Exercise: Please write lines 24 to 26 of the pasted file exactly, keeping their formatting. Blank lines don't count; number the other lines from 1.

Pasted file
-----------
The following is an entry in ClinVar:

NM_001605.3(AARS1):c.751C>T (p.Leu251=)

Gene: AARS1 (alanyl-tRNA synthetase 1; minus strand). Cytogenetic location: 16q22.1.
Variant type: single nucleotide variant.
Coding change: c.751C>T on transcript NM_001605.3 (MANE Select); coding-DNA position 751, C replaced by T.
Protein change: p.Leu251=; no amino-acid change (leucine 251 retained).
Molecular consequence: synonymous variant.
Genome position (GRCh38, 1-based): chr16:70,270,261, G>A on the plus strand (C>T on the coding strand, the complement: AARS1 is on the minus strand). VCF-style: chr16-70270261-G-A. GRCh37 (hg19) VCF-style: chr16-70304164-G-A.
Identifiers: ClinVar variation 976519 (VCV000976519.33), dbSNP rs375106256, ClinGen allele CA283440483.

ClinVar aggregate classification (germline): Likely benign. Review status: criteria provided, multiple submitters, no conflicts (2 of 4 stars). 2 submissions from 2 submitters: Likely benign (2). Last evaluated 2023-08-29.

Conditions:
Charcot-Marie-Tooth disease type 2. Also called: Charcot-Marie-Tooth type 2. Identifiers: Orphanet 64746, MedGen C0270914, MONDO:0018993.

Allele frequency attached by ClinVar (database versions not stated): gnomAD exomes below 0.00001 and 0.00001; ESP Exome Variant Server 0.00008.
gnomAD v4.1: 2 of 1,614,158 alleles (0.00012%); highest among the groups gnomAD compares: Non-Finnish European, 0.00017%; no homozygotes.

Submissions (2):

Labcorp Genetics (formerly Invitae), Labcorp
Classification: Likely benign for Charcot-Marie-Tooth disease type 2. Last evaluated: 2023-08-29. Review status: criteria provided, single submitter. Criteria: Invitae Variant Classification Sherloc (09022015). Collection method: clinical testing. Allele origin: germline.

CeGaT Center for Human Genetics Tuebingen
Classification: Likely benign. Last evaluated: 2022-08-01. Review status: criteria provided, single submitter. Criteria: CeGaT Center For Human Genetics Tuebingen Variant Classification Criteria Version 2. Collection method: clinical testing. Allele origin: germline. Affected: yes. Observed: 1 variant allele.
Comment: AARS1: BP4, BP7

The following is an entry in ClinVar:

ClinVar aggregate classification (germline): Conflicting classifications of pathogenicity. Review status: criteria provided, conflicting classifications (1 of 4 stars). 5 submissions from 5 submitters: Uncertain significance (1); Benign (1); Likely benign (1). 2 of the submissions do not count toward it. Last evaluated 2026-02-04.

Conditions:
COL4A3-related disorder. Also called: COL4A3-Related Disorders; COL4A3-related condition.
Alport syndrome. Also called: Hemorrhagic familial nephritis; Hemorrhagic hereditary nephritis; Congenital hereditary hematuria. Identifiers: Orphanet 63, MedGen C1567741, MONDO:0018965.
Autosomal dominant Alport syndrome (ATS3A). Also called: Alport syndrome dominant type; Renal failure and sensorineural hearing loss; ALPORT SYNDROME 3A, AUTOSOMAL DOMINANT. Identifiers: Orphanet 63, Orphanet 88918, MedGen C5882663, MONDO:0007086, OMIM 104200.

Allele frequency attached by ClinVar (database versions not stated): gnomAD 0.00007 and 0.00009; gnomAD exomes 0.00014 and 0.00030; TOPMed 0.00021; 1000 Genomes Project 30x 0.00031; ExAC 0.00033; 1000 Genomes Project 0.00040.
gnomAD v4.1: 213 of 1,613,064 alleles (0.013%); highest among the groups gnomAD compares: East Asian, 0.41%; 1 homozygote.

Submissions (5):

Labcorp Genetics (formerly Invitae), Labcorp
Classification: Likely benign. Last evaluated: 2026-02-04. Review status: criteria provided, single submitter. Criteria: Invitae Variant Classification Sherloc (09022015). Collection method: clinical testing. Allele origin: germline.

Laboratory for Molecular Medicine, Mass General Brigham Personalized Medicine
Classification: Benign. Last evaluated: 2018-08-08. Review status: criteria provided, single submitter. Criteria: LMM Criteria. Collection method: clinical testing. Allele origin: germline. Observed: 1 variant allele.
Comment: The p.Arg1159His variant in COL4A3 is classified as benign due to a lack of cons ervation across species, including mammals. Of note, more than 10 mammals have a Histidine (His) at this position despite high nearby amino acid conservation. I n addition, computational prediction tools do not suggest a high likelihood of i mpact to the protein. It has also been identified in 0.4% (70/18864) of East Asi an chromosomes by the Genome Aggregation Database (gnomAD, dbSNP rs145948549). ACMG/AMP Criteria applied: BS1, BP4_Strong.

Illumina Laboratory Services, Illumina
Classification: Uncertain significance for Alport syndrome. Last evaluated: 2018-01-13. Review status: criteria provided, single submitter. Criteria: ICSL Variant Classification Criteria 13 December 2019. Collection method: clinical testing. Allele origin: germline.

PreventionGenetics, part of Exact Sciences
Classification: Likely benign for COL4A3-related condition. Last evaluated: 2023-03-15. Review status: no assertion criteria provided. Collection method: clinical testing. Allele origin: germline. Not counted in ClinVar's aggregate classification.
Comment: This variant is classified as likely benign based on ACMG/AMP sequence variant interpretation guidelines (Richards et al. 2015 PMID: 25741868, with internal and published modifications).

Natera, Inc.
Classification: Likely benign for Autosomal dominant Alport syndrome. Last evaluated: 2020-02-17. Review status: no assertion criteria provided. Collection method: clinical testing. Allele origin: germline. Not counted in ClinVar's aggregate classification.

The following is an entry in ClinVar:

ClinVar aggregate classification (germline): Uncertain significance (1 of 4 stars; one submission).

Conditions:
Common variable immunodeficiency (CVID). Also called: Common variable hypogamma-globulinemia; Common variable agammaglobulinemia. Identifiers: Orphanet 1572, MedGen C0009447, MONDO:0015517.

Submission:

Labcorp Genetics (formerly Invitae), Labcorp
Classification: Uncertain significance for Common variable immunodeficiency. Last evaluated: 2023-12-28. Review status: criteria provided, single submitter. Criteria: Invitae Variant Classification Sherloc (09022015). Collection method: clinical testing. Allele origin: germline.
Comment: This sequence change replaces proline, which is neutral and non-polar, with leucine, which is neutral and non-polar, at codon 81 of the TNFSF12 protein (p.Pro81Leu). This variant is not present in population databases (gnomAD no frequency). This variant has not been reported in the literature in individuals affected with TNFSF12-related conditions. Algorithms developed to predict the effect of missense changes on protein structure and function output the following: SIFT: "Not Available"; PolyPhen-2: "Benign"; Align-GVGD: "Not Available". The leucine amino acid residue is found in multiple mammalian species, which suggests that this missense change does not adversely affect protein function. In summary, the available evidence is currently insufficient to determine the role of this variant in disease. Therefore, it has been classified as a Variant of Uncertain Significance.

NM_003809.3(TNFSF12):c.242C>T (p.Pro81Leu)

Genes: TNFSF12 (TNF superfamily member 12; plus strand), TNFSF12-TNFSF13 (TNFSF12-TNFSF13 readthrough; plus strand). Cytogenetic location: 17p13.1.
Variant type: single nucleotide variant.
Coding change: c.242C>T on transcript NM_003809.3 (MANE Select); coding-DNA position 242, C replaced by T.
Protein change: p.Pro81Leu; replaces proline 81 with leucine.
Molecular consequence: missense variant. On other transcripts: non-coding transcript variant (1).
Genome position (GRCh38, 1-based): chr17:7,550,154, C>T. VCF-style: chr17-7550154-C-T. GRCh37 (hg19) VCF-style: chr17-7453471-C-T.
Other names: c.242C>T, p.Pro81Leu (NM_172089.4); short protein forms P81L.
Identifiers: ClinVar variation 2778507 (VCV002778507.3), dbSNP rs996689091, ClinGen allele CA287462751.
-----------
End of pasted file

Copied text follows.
COL4A3-related disorder. Also called: COL4A3-Related Disorders; COL4A3-related condition.
Alport syndrome. Also called: Hemorrhagic familial nephritis; Hemorrhagic hereditary nephritis; Congenital hereditary hematuria. Identifiers: Orphanet 63, MedGen C1567741, MONDO:0018965.
Autosomal dominant Alport syndrome (ATS3A). Also called: Alport syndrome dominant type; Renal failure and sensorineural hearing loss; ALPORT SYNDROME 3A, AUTOSOMAL DOMINANT. Identifiers: Orphanet 63, Orphanet 88918, MedGen C5882663, MONDO:0007086, OMIM 104200.